Blog: Blockchain

Hacking maritime blockchains

Luke Turvey 12 Feb 2018

Every day we see more and more articles and posts pondering how blockchain might revolutionise the supply chain.

As security experts, we see this from a very different perspective. Blockchain solves some security issues, but also opens up new, concerning security problems.

Is Blockchain a Silver Bullet for security?

No. I believe there is so much hype around Blockchain technology right now that many organisations just assume it is secure because everyone says so. This is down to the consensus algorithms, which most people probably don’t understand. They hear “immutable”, “distributed”,” auditable” and think ‘secure’

Here are a few ways one might hack the maritime Blockchain:

Private Key Compromise, or hacking your wallet

Permissions to the Blockchain will be governed by their private key address, more commonly known as the wallet. Therefore, if you gain access to a user’s private key, you control their wallet and transactions.

How are many wallets protected? With a password. How secure are your passwords today? Now how do you feel about Blockchain wallet security?

Consider someone in your supply chain using a tablet to manage container movements at a terminal. Have they set a strong password for their wallet? If the tablet is stolen and the password is easily cracked, you have a big problem

Even though Blockchain may be secured by consensus, if a genuine account is compromised there is no stopping illegitimate use.

Broken cryptography in future

CBC, RC4, MD5 and SHA1 – just a few examples of cryptography that has been broken because of computing advances. The potential cracking power offered by Quantum Computing could expose the cryptography that secures the Blockchain. Once cracked, all trust in the Blockchain is lost.

If cracked, an immediate switch to stronger encryption will be required. All old transactions and wallets will be frozen and the new Blockchain will begin from the last frozen block.

The cost of such a change could be enormous, potentially eclipsing the cost savings from the Blockchain itself.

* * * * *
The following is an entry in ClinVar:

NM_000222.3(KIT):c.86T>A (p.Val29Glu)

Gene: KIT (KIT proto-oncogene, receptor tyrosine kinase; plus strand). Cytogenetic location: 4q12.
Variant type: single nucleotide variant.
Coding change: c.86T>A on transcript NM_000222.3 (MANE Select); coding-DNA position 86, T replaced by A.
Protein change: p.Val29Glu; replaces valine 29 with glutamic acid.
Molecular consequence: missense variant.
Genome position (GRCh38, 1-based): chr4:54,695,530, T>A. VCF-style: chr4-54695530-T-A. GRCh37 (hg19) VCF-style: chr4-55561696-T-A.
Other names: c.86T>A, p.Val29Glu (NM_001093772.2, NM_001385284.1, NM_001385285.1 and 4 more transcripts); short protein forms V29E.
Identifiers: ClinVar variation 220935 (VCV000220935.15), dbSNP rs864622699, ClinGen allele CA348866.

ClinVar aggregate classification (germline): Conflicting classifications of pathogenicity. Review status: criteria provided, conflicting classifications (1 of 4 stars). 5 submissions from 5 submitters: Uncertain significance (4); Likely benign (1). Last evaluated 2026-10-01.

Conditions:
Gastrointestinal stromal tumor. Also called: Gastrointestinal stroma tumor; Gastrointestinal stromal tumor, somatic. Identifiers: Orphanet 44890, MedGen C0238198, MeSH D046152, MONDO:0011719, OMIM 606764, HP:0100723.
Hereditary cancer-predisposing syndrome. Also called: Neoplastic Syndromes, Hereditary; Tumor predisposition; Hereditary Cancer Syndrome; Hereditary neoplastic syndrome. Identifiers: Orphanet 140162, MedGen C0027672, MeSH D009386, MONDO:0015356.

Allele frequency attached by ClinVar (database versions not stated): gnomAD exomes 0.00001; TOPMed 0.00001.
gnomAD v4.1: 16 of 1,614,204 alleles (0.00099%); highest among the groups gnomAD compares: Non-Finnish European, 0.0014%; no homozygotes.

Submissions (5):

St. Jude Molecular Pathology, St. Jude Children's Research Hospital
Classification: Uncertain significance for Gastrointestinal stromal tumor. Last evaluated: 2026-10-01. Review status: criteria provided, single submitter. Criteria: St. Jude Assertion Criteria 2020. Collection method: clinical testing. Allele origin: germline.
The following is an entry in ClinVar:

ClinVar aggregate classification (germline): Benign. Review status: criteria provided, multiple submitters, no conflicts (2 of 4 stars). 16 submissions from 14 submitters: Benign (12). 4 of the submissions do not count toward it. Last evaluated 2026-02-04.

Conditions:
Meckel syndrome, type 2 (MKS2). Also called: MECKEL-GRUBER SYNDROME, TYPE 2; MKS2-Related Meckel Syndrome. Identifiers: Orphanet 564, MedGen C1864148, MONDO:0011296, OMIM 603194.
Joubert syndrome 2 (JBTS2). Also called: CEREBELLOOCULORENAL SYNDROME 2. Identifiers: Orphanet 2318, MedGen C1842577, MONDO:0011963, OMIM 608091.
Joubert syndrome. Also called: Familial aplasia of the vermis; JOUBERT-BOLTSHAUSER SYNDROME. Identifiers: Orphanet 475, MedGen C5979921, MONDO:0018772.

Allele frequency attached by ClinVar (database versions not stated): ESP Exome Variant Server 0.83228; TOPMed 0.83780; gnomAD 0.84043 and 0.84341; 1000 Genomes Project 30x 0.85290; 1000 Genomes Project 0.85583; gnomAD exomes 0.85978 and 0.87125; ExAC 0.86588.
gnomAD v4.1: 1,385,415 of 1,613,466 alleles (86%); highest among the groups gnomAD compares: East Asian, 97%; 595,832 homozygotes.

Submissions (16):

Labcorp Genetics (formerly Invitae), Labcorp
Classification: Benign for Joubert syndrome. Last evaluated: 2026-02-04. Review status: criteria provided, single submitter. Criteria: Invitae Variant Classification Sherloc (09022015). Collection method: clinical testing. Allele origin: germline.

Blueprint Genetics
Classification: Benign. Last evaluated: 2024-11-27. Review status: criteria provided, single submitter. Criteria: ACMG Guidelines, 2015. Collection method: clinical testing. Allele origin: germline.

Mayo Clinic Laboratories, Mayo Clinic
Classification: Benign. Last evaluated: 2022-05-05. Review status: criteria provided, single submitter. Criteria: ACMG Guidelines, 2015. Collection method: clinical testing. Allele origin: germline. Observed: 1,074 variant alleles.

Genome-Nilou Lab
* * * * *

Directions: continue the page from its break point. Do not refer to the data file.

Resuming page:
Mining nodes

Miners are the security of a network. They implement the Blockchain by supplying the ledger and work together to ensure consensus. The amount of mining nodes you have on a network determines how secure the network will be. The design of the maritime Blockchain is important in this respect as if you have one organisation who controls all the miners, they then control the whole network.

If an attacker can gain control of 51% of all mining nodes, they can control the network and can change historical data. Another vulnerability of the scale of Heartbleed, WannaCry or NotPetya, for example, could be the one that destroys a Blockchain by deleting the ledger on all nodes, thus deleting all historical data for shipping.

Bandwidth available to shipping is limited as satellite communications are expensive. This means that a miner may be needed on board. Yet another box on the ship that may be difficult to keep secure and updated.

Scalability

Over 40 million shipping containers exist globally. Keeping track of all this movement is going to make the Blockchain scale substantially and the amount of disk space needed for a miner to keep the ledger could become so large as to become unmanageable. If a miner is not under constant supervision, hard disk space could be filled and prevent the ledger being updated

Hard drive space of this scale will be expensive. One might decide to have fewer miners on the Blockchain to keep down hard disc storage costs. Fewer miners leads to less consensus, less distribution and less security.

Smart contracts

Some Blockchains support Smart Contracts otherwise known as Decentralised Applications. Essentially this means coded programs can be run within the Blockchain.

This brings a whole new chapter of vulnerabilities into the mix. Already Blockchain applications have had flaws abused. Take the DAO hack for example: An attacker ran a coded function before it should have been executed and ended up stealing millions of dollars by becoming the very wallets which the program was in the process of creating. They effectively ‘jumped the gun’

This type of hack is just as real in the maritime environment. Many Blockchain exchanges and wallets have been hacked in a similar fashion, so what chance is there that the maritime industry will get security of the Blockchain 100% right first time?

Conclusion

We have only scratched the surface of Blockchain security here. So much more thought must be given to how the Blockchain interfaces with other systems, for example a Blockchain API interacting with the applications that use it.

It is clear to us that Blockchain does have its purpose in the maritime industry and could generate significant cost savings. But, it is not a silver bullet for security – your security problems will not go away if you implement a Blockchain, they will just be very different and potentially rather more complex.